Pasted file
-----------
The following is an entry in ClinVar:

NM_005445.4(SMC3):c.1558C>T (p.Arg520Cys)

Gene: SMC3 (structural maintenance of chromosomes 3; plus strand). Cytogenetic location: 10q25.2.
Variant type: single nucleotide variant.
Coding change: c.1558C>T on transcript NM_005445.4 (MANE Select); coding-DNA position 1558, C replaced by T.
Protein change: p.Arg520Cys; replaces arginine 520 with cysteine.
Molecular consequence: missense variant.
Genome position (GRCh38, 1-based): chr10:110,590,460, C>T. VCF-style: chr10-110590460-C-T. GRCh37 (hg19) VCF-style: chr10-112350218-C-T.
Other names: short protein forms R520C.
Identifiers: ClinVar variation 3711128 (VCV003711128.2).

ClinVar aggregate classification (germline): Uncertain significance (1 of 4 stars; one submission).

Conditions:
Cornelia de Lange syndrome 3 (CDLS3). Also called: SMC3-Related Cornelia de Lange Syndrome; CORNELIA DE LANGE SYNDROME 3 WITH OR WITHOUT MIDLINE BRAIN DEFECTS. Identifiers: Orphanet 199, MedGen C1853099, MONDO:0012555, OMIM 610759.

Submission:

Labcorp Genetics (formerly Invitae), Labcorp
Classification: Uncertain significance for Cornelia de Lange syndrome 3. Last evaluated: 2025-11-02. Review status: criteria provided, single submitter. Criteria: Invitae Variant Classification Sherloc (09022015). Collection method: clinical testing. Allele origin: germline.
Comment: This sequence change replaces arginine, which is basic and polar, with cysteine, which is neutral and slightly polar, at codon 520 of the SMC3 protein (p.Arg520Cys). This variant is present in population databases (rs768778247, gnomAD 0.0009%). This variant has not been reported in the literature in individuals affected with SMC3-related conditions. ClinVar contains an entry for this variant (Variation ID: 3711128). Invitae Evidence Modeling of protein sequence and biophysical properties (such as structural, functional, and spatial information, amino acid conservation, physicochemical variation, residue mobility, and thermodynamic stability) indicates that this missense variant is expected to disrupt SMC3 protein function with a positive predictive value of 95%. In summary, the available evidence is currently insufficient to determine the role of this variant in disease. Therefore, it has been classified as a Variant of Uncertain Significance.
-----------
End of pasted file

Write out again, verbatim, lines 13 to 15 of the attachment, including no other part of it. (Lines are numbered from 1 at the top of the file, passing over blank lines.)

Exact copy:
Cornelia de Lange syndrome 3 (CDLS3). Also called: SMC3-Related Cornelia de Lange Syndrome; CORNELIA DE LANGE SYNDROME 3 WITH OR WITHOUT MIDLINE BRAIN DEFECTS. Identifiers: Orphanet 199, MedGen C1853099, MONDO:0012555, OMIM 610759.

Submission:

Labcorp Genetics (formerly Invitae), Labcorp